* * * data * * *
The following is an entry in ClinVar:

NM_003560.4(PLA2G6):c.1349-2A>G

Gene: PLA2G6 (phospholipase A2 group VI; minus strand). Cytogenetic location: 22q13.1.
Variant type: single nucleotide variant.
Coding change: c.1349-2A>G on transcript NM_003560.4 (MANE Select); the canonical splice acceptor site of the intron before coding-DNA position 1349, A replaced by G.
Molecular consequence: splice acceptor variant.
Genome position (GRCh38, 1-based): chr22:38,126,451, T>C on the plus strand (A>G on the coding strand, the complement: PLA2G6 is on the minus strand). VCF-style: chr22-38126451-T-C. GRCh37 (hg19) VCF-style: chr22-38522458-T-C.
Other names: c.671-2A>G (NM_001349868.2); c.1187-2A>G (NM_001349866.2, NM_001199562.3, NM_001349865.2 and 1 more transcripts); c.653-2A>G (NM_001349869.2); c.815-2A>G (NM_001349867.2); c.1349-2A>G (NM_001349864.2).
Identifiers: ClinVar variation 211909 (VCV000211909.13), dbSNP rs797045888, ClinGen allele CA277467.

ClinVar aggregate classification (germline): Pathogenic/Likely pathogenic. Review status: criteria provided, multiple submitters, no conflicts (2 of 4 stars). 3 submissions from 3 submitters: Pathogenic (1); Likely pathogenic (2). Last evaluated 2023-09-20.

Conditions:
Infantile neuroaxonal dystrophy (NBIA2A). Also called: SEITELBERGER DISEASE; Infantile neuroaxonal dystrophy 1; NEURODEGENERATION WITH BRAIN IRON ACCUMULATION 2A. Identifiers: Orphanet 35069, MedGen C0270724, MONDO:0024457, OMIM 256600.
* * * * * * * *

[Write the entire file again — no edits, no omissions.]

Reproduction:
The following is an entry in ClinVar:

NM_003560.4(PLA2G6):c.1349-2A>G

Gene: PLA2G6 (phospholipase A2 group VI; minus strand). Cytogenetic location: 22q13.1.
Variant type: single nucleotide variant.
Coding change: c.1349-2A>G on transcript NM_003560.4 (MANE Select); the canonical splice acceptor site of the intron before coding-DNA position 1349, A replaced by G.
Molecular consequence: splice acceptor variant.
Genome position (GRCh38, 1-based): chr22:38,126,451, T>C on the plus strand (A>G on the coding strand, the complement: PLA2G6 is on the minus strand). VCF-style: chr22-38126451-T-C. GRCh37 (hg19) VCF-style: chr22-38522458-T-C.
Other names: c.671-2A>G (NM_001349868.2); c.1187-2A>G (NM_001349866.2, NM_001199562.3, NM_001349865.2 and 1 more transcripts); c.653-2A>G (NM_001349869.2); c.815-2A>G (NM_001349867.2); c.1349-2A>G (NM_001349864.2).
Identifiers: ClinVar variation 211909 (VCV000211909.13), dbSNP rs797045888, ClinGen allele CA277467.

ClinVar aggregate classification (germline): Pathogenic/Likely pathogenic. Review status: criteria provided, multiple submitters, no conflicts (2 of 4 stars). 3 submissions from 3 submitters: Pathogenic (1); Likely pathogenic (2). Last evaluated 2023-09-20.

Conditions:
Infantile neuroaxonal dystrophy (NBIA2A). Also called: SEITELBERGER DISEASE; Infantile neuroaxonal dystrophy 1; NEURODEGENERATION WITH BRAIN IRON ACCUMULATION 2A. Identifiers: Orphanet 35069, MedGen C0270724, MONDO:0024457, OMIM 256600.